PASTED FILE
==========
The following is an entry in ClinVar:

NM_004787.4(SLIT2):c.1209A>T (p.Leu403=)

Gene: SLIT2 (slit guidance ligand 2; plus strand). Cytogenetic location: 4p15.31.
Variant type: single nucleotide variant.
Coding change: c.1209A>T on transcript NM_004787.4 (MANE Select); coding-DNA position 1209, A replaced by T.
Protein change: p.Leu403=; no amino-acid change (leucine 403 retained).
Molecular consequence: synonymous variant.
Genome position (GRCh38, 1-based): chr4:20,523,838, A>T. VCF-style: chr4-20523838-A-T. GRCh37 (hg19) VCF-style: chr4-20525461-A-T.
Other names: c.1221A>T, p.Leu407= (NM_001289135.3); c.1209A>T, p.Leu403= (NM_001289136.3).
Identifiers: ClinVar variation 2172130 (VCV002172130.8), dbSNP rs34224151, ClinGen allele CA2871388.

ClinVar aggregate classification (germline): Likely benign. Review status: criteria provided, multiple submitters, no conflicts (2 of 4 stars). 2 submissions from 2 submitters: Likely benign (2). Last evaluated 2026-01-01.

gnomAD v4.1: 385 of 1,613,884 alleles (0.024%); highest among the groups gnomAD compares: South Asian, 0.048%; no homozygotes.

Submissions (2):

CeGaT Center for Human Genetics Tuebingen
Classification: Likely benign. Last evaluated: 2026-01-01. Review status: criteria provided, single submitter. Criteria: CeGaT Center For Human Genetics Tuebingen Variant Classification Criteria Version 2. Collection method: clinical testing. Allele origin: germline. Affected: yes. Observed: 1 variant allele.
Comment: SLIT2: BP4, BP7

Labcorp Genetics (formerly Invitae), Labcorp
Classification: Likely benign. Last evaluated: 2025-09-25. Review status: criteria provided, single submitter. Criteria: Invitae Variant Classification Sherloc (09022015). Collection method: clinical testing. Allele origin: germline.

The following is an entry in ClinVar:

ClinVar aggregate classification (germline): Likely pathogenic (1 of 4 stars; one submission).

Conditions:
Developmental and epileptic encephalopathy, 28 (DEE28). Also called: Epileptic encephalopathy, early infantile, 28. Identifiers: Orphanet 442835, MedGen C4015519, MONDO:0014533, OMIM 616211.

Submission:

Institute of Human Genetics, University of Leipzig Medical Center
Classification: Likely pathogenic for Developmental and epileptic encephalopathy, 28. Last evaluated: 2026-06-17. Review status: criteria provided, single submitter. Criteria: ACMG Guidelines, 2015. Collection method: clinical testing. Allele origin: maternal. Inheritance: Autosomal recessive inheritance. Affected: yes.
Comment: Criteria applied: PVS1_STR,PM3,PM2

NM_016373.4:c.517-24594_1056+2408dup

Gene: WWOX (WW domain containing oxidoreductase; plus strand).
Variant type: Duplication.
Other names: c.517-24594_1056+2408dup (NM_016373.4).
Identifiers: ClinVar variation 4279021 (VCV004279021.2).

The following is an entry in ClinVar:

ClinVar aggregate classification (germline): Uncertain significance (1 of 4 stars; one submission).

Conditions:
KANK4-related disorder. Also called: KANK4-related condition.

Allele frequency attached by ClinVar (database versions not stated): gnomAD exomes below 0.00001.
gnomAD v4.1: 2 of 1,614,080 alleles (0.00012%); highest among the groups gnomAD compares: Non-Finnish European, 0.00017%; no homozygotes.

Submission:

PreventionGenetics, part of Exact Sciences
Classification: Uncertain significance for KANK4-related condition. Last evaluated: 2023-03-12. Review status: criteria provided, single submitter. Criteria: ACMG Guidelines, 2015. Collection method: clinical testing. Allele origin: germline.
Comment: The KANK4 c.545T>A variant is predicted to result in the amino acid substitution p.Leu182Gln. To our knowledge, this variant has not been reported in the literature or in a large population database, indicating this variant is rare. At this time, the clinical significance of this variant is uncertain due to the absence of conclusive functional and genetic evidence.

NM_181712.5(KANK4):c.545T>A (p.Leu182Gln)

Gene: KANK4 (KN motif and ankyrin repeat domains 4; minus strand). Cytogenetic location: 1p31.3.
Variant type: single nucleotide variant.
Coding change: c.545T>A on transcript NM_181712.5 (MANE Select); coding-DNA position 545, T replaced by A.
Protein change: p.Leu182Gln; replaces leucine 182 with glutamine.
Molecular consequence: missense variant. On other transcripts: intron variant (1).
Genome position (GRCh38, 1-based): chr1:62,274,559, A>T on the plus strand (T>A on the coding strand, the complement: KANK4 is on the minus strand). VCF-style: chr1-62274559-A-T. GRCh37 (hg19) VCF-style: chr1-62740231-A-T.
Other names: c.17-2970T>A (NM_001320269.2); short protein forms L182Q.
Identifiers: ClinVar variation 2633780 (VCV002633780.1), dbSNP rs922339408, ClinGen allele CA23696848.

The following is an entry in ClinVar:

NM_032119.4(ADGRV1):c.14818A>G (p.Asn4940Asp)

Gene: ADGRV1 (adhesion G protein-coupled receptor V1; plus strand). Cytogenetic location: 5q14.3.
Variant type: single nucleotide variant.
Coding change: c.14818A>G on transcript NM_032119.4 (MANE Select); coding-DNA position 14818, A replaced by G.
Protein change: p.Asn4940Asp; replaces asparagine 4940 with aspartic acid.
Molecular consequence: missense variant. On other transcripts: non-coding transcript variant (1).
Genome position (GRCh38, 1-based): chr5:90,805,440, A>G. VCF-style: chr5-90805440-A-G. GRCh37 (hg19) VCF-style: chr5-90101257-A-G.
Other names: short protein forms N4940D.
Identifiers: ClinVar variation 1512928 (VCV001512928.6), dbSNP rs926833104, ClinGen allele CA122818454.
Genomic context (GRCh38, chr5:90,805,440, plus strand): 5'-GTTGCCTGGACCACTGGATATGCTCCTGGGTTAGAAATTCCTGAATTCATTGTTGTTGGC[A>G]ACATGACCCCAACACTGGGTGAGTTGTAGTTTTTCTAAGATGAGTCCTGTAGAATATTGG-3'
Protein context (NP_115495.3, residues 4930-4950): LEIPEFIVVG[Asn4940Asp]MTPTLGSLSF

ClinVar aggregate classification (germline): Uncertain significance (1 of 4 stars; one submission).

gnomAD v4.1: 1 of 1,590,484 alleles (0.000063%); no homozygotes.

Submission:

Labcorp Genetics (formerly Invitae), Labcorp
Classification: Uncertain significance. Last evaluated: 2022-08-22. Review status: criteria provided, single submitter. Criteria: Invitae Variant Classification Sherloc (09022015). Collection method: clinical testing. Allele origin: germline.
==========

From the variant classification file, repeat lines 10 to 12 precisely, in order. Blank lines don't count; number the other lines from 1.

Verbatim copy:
Identifiers: ClinVar variation 2172130 (VCV002172130.8), dbSNP rs34224151, ClinGen allele CA2871388.

ClinVar aggregate classification (germline): Likely benign. Review status: criteria provided, multiple submitters, no conflicts (2 of 4 stars). 2 submissions from 2 submitters: Likely benign (2). Last evaluated 2026-01-01.

gnomAD v4.1: 385 of 1,613,884 alleles (0.024%); highest among the groups gnomAD compares: South Asian, 0.048%; no homozygotes.